5 Ways to Make Overseas Shipping Sustainable

published Feb 11, 2020
2 min read

Overseas Shipping

Overseas shipping is the most efficient form of freight transportation. It makes up a large portion of overall shipping methods, too. And though it’s efficient, there are still several environmental issues that come with it.

There are benefits of liner shipping that outrank other methods of transport. But the major problems with overseas shipping fall under the umbrella of pollution — both air and water.

The oil that most shipping companies use contains various pollutants. Marine fuel oil contributes to the emission of greenhouse gasses, even more so when traveling the long distances that most do. Typical fuel oil also contains high levels of sulfur. And while some countries like the U.K. have restrictions on sulfur-based fuel, other countries like China do not.

Another detriment that affects the business is the profit margin. As experts predict that profits will decrease, both the cost of transportation and slowing trade pose a risk. Shipping companies like Denmark-based Copenship have gone bankrupt due to inverse profits and expenses.

As issues like these continue to increase, they threaten business and the environment. However, researchers have laid out steps to set a course for a more sustainable shipping industry.

The Ocean Is Blue, the Future Is Green

Every day the world works towards a greener future. Keeping the ocean and air clean is part of that responsibility. This requires time and energy, but experts know the elements needed to build that future.

Here is a list of ways the shipping industry can become more sustainable:

  • Inland barges: Barges designed for rivers or canals emit less pollution, have a higher capacity for weight and increase safety. Another benefit is that they reduce congestion. Countries can spend billions of dollars on infrastructure issues that are inherent with methods of transportation like cars or regular shipping liners. Inland barges entail less of a budget.
  • Modern updates: Many shipping liners have older designs and means of operation. For instance, a newer ship may use solar power for energy. Another unique new feature is the exhaust scrubber. These tools mix the exhaust from ships with water or caustic soda. This process removes a significant portion of polluting particles in the exhaust.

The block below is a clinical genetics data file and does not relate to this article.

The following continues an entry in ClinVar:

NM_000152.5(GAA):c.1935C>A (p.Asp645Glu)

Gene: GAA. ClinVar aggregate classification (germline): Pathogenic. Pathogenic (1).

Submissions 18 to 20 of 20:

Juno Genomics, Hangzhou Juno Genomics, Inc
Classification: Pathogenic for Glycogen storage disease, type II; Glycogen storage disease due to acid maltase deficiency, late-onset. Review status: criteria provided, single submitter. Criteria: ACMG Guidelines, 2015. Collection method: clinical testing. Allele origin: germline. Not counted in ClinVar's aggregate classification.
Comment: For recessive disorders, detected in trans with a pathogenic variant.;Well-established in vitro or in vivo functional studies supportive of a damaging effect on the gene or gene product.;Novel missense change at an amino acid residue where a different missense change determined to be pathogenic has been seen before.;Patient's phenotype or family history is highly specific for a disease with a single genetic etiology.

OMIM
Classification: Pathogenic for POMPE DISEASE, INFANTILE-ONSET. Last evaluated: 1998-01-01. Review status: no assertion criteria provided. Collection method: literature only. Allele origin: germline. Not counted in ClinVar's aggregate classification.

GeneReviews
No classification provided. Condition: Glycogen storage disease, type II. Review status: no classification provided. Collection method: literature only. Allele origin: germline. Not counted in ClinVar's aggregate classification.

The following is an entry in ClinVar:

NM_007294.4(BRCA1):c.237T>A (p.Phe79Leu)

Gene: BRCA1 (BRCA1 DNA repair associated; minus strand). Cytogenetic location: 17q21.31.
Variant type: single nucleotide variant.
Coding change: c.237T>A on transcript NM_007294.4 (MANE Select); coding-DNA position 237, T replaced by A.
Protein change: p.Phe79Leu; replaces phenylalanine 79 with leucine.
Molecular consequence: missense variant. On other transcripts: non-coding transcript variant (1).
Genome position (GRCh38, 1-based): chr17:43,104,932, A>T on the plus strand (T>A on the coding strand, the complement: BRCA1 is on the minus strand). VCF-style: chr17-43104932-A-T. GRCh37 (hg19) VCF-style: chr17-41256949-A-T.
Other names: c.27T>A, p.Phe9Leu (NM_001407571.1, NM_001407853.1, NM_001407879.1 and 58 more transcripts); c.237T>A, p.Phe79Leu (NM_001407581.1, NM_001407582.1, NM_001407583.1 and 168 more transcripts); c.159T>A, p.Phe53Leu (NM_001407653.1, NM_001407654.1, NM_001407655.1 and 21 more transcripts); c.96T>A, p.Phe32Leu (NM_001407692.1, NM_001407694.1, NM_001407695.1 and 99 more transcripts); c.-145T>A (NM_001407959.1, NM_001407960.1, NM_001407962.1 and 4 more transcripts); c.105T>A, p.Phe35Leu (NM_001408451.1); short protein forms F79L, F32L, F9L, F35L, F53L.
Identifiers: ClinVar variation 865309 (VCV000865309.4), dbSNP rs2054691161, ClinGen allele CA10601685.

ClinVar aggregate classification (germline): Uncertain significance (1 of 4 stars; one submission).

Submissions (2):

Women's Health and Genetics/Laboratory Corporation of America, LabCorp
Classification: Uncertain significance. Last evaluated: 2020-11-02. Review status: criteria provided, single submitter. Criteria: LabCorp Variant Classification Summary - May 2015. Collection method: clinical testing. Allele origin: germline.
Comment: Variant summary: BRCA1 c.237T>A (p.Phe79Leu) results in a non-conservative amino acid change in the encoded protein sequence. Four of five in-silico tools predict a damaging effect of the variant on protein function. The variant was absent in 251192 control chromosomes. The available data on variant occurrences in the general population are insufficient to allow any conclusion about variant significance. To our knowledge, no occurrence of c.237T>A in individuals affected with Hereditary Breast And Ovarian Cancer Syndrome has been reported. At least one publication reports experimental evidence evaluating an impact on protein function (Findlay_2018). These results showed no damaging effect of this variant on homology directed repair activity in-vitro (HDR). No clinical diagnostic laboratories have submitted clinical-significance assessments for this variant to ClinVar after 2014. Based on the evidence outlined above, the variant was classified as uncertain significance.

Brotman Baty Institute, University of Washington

• Port management: Efficiency and productivity can help too. By using resources and space wisely in the port, management runs more smoothly. This cuts down on losing time and other resources due to errors. Environmental impact reports are also key. These reports show a better idea of how to reduce emissions and improve sustainability.
  • Hydrodynamics: Just like there are modern resources to help the shipping industry, there are also subtler ones. One way is through the shape of the ships. Improving upon the shape of the hull to sail more smoothly in the water increases speed and ultimately helps decrease emissions. Paint can also benefit hydrodynamics. Most ships use standard paint. But ones that are biocide-free, work better with marine life and improve fuel efficiency. This cost-effective tool helps shipping get one step closer to sustainability.
  • Better oil: The oil many oceanliners use pollutes the air and oceans. Phasing out this oil for better alternatives is a necessary step. Hydrogen fuel works as a better, greener option. And just like some cars are electric, ships can be too! Battery-powered ships also offer an example of a more sustainable option.

What’s Next?

Greenhouse gas emissions are unfortunately increasing. In fact, experts predict these emissions may rise in the shipping industry by 250% by 2050 if this trajectory continues. Major cities in countries like the U.K., Spain and France had shipping emissions greater than passenger car emissions in 2018.

These statistics are jarring and require immediate action. That makes it important to understand ways to get involved and learn more about the matters at hand.

Since shipping overseas is already the best form of transport, it makes good sense to further improve it in the name of sustainability.


Emily Folk is a conservation and sustainability freelance writer. Check out her blog, Conservation Folks, or follow her on Twitter for the latest updates.